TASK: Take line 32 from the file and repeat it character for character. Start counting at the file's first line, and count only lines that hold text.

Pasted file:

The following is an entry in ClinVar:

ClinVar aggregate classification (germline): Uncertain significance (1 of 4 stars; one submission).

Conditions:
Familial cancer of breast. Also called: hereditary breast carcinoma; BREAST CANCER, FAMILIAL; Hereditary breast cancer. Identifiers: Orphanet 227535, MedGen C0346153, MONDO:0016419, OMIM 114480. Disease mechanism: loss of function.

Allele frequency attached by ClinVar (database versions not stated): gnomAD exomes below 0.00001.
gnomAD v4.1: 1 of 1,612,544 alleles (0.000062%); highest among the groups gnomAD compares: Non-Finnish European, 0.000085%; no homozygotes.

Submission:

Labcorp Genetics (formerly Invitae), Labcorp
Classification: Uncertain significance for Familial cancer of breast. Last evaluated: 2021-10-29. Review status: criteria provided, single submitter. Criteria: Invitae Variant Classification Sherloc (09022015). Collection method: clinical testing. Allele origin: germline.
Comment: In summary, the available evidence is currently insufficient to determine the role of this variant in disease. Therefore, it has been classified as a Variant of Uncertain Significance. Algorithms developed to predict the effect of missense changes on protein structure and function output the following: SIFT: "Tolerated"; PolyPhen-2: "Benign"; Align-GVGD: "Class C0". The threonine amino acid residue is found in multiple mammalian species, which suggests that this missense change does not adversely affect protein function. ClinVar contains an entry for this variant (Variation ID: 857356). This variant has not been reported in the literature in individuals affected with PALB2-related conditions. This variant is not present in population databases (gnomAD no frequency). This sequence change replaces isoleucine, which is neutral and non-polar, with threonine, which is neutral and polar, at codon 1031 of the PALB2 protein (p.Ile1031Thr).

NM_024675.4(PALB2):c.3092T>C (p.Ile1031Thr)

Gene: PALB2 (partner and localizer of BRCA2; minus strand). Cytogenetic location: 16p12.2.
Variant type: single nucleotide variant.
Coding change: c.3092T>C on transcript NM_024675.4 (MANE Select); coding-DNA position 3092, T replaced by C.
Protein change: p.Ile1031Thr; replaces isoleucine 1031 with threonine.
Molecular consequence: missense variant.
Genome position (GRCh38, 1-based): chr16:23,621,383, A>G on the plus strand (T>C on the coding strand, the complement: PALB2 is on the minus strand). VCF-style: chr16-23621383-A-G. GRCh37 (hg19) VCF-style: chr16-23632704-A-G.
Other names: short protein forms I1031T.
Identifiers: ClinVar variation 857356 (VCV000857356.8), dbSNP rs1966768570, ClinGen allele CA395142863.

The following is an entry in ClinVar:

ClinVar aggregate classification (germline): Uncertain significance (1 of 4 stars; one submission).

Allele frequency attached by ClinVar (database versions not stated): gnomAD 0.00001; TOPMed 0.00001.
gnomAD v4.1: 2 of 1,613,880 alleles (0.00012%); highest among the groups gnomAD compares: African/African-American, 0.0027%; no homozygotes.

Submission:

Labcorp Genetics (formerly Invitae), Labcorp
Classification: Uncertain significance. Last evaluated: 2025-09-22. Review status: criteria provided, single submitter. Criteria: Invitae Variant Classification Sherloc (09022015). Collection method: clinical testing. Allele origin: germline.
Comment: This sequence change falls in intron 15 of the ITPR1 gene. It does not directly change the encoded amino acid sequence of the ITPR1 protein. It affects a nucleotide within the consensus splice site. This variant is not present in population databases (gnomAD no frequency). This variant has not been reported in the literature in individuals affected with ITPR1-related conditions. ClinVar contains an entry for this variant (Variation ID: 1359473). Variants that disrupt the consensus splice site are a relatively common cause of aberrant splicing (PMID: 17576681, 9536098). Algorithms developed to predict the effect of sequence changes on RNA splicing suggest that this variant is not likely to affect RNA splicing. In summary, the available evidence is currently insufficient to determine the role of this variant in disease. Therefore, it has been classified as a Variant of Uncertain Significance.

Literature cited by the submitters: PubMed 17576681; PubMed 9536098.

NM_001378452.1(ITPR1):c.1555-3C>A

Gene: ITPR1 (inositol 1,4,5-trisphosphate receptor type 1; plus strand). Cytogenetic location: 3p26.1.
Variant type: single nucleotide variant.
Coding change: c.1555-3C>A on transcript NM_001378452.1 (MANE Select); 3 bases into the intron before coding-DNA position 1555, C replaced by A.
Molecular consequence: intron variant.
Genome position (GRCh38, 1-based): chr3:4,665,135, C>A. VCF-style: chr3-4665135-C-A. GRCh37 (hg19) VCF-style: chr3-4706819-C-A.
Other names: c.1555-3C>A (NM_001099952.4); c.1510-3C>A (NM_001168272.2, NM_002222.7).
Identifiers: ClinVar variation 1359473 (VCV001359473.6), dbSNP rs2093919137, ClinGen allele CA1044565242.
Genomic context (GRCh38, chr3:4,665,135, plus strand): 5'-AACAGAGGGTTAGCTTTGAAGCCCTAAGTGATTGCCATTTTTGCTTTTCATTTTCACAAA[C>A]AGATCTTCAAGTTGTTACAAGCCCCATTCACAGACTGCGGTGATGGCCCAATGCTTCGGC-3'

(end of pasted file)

Coding change: c.1555-3C>A on transcript NM_001378452.1 (MANE Select); 3 bases into the intron before coding-DNA position 1555, C replaced by A.